Each week the MEF team curates mobile stories from around the world. Essential news you may have missed, the latest market insight & data nuggets, the Global Mobile News Round-up offers an instant mobile content and commerce snapshot – this week, the news is unsurprisingly dominated by CES 2015 in Las Vegas: we round up the stories you may have missed.
Global News Stories
Wearable tech is staging a vanishing act. That’s not to say that there you can’t find any new products here at CES in Las Vegas.
In fact, the show floor is packed with me-too fitness tracking bracelets, cut-price touchscreen smartwatches and strap-on heart rate monitors. But a select number of exhibitors is attempting to sell products that do not flag the fact the wearer is sporting a gadget. AmpStrip is a case in point. The heart rate and activity tracker is designed to be stuck to the wearer’s torso like a plaster and left there for seven days at a time, hidden from view.
The days of fumbling for CD cases and 3.5mm cables are almost over – Volkswagen has announced that a number of its 2015 models will feature dashboards compatible with both Android Auto and Apple CarPlay. The mobile tech is going to be integrated into VW’s second generation infotainment system, MIB II.
Amidst the new and upcoming product launches at this year’s Consumer Electronics Show, mobile marketing firm TapSense today unveiled its plans for a “programmatic ad platform” targeting Apple’s upcoming wearable, the Apple Watch.
The platform is promised to provide a full suite of programming solutions, including an SDK for app developers and programmatic APIs for brands, to get them started on making advertisements for the new Apple Watch.
Intel, as always, is hoping to attract more consumer electronic manufacturers to use its chips in their devices. This time around, the company is targeting makers building wearable devices with a new chip and development platform.
Intel largely missed the boat on wireless and tablet chips, but is trying to get ahead of the curve in new computing platforms that are emerging. Last year at CES, the company announced an SD-card sized development module called Edison based on its Quark SOC.
Xiaomi, the top mobile phone manufacturer at home in China and ranked third in the world, is preparing to move with force into the U.S., according to reports.
Xiaomi usurped Samsung at the top of China’s mobile market, bringing flagship-caliber mobile devices at prices hundreds of dollars below those offered by rivals. That disruptive nature is rumored to be on its way to the U.S. mobile market and those rumors don’t defy logic.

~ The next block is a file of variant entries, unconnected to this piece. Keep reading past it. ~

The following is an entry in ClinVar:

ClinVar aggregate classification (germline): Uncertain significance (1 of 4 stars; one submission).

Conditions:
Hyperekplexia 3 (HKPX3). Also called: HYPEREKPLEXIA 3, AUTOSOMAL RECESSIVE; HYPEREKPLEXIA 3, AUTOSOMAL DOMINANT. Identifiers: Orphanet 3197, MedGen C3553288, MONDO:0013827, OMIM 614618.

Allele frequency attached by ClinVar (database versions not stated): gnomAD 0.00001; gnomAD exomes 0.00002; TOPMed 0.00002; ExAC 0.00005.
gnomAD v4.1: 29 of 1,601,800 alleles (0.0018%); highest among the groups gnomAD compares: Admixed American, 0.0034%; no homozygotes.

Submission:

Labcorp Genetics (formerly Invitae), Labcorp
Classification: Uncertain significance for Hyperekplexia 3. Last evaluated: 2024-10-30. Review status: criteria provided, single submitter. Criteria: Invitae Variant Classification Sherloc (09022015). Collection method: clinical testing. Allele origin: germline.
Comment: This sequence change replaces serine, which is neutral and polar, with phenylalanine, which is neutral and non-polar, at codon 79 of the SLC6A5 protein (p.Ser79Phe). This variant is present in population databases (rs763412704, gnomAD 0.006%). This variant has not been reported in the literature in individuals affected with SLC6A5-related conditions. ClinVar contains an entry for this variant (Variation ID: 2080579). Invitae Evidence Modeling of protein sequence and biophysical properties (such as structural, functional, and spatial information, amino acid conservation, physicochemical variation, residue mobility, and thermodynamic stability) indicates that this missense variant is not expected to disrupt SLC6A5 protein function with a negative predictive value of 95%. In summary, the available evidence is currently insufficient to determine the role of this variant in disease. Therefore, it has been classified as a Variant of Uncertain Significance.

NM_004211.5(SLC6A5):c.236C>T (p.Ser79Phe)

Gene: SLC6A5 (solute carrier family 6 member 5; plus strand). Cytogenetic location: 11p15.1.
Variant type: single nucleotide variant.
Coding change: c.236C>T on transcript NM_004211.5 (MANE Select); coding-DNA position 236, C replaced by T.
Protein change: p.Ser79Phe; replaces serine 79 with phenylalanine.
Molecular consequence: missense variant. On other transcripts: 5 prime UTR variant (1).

Nvidia wants to bring its high-end PC graphics card business to mobile — and it thinks it has a chip that can deliver the image quality of an Xbox One to the dashboard of your car.
At the Consumer Electronics Show on Sunday, Nvidia announced the Tegra X1 processor, which CEO Jen-Hsun Huang described as a tiny workhorse for smartphones and cars. The Santa Clara, Calif., company aims to push into the automotive market with chips for vehicles’ driver-assistance and entertainment systems as they become as complex in their way as PCs and tablets.
The push to create an “internet of things” (IoT) will fail unless electronics firms collaborate more, Samsung has warned.
The potential of the technology will go unrealised unless gadgets and appliances from different manufacturers can easily share data, it said.
This openness will also help people manage the smart gadgets they own, said the boss of the South Korean firm.
Within five years, all Samsung hardware will be IoT enabled, he added.
You’ve seen the 2016 Chevrolet Volt at the 2015 Consumer Electronics Show — now see what else automotive-related is debuting at the annual tech show in Las Vegas. Whether you have an iPhone 6 Plus or a Nexus 6, Volkswagen has you covered for connectivity. According to AutoGuide, the automaker unveiled its new App-Connect system at CES 2015 with a demo in its e-Golf. The system also works with MirrorLink, found on smartphones like the HTC One, Samsung Galaxy
The big brands have nothing big to announce in Vegas this year – which means we’re gearing up for huge smartphone news
I’ve just been to two press conferences from two brands that usually try to win CES each year. But this year both Sony and Samsung essentially talked at a roomful of people without saying very much.
OK, Samsung unleashed Phase II of its Chef range of home appliances, and Sony announced a new 4K Action Cam. Last year it was curved TVs, PlayStation Now, a new line of smartphone and hyper powerful tablets from the two. So where’s the big news?
The reason is pretty clear: they don’t want anything to diminish the impact of what’s coming in just under two months at MWC 2015.
Global News Round-up – These articles are not written by MEF and do not represent any views of individuals, members or the organisation.